By Baba Sillah
The Ministry of Justice in collaboration with development partners yesterday commenced a three-day national stakeholders’ conference on justice and human rights under the theme “addressing the past for a better Gambia” After 22 years of virtual dictatorship under the leadership of the former President Yahya Jammeh.
Declaring the conference open at Kairaba Beach Hotel, the Chief Justice of The Gambia, Hassan B Jallow highlighted the challenges ahead of the transition to a state of democracy based on respect for the rule of law, human rights and good governance which he said is by no means an easy task as it is full of challenges. ” But it is a task which can be, and must be accomplished,” he said.
According to the Chief Justice, a systematic review of the constitutional framework and the content of other laws-particularly the media and criminal law needs to be carried out to provide for a stronger foundation for democratic government.
He postulated that the judicature needs strengthening to ensure its independence, impartiality and efficiency to provide effective and reasonable speedy justice to litigants.
He noted that existing alternative institutions for dealing with the abuse of authority in public administration such as Ombudsman need strengthening, while there is a need too for the establishment of new institutions such as a National Human Rights Commission which can provide speedier and less expensive access to justice.
“Without effective justice for victims of abuse and violations we cannot expect peace in the long-term, we need to promote genuine political pluralism in our community with proactive means which discourage de facto monopoly of state power by any particular group; reform o the public service to secure its political neutrality and efficiency to help enhance its capacity to deliver effective service to government and to the population,” he said.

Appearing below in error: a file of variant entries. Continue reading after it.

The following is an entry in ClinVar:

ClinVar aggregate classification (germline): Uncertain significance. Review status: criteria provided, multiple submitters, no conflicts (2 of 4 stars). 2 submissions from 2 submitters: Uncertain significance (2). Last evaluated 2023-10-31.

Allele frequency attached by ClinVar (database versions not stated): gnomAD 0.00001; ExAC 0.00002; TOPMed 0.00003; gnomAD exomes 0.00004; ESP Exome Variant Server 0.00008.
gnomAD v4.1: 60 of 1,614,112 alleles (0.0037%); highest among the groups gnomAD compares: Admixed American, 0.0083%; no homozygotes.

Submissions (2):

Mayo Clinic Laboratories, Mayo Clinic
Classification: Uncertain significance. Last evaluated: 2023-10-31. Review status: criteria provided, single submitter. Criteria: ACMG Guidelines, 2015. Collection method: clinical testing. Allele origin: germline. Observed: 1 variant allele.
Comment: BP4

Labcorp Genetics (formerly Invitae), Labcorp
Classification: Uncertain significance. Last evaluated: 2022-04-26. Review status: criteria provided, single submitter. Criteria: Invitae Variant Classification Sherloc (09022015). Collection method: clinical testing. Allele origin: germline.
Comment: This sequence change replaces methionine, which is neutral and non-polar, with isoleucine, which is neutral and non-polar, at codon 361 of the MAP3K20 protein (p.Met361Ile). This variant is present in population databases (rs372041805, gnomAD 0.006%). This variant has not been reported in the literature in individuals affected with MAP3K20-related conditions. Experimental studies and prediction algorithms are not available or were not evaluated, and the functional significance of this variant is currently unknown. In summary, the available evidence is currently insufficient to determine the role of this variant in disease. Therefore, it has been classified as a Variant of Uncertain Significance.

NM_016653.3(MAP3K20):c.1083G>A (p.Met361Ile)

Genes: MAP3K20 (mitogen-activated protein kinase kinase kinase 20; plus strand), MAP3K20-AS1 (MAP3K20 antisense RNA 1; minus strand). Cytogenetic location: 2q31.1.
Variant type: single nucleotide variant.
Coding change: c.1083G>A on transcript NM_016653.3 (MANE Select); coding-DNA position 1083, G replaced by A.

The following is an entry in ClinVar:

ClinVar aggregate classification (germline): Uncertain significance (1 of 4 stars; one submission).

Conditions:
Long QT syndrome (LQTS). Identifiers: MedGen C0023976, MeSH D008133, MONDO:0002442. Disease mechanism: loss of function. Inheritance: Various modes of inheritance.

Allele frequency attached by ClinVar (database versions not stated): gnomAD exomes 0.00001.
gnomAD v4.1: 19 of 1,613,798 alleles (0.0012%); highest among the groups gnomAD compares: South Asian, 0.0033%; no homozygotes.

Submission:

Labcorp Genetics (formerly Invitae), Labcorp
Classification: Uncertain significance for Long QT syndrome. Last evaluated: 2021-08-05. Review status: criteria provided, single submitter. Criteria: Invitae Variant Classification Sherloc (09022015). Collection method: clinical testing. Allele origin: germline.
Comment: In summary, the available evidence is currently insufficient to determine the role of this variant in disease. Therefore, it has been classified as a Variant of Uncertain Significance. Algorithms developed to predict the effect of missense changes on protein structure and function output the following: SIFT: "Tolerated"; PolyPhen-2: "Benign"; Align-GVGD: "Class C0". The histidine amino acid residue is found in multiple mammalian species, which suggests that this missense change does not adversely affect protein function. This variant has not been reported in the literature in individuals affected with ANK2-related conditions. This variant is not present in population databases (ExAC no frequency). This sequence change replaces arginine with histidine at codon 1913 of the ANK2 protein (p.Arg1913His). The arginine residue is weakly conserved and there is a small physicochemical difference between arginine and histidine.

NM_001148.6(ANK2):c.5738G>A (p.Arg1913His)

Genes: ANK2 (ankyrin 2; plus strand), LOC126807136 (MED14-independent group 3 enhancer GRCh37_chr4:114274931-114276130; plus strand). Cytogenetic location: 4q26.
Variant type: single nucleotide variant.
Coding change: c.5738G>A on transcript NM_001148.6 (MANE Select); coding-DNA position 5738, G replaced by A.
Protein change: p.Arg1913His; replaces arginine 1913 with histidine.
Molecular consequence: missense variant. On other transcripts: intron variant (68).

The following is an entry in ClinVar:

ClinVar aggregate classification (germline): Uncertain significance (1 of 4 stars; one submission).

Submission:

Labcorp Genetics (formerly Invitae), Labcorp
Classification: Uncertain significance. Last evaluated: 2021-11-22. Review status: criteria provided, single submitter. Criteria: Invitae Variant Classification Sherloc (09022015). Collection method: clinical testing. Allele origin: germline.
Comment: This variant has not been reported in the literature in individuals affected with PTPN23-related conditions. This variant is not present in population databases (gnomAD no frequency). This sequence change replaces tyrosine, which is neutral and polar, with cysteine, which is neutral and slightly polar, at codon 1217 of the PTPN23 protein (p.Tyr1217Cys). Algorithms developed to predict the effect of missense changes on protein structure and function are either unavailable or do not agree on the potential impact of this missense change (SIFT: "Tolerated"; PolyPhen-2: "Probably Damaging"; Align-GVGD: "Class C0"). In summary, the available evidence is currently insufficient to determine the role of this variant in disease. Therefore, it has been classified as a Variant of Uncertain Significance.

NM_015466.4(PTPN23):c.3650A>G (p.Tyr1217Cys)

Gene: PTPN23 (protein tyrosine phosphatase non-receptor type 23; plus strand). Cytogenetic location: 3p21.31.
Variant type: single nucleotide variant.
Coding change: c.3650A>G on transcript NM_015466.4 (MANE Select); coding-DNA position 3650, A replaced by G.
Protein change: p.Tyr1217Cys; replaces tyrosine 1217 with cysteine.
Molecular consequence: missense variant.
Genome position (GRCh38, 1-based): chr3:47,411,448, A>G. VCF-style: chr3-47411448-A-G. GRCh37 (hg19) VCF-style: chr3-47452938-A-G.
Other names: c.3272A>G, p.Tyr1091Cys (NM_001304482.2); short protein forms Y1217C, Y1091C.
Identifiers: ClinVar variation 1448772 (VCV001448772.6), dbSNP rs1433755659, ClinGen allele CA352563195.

Justice Jallow said there is a need to consider the establishment of a permanent non-political mechanism that will be charged with the task of fostering continuous dialogue within our community and with recommending measures for enhancing national unity and solidarity. ”The disadvantaged in our community including children, youth and women should not be left further behind in the march for progress,” said Chief Justice Jallow.
For her part, the UNDP country representative Ade Mamonyane Lekoetje said the UN system in The Gambia is pleased to be associated with the Gambia National Stakeholders Conference on Justice and Human Rights in partnership with the Institute for Human Rights and Development in Africa and under the leadership of the Ministry of Justice. She added that this is part of the ongoing efforts of the UN in The Gambia to support the government in delivering effective development results.
Other speakers included the human rights representative in The Gambia who also made similar sentiment.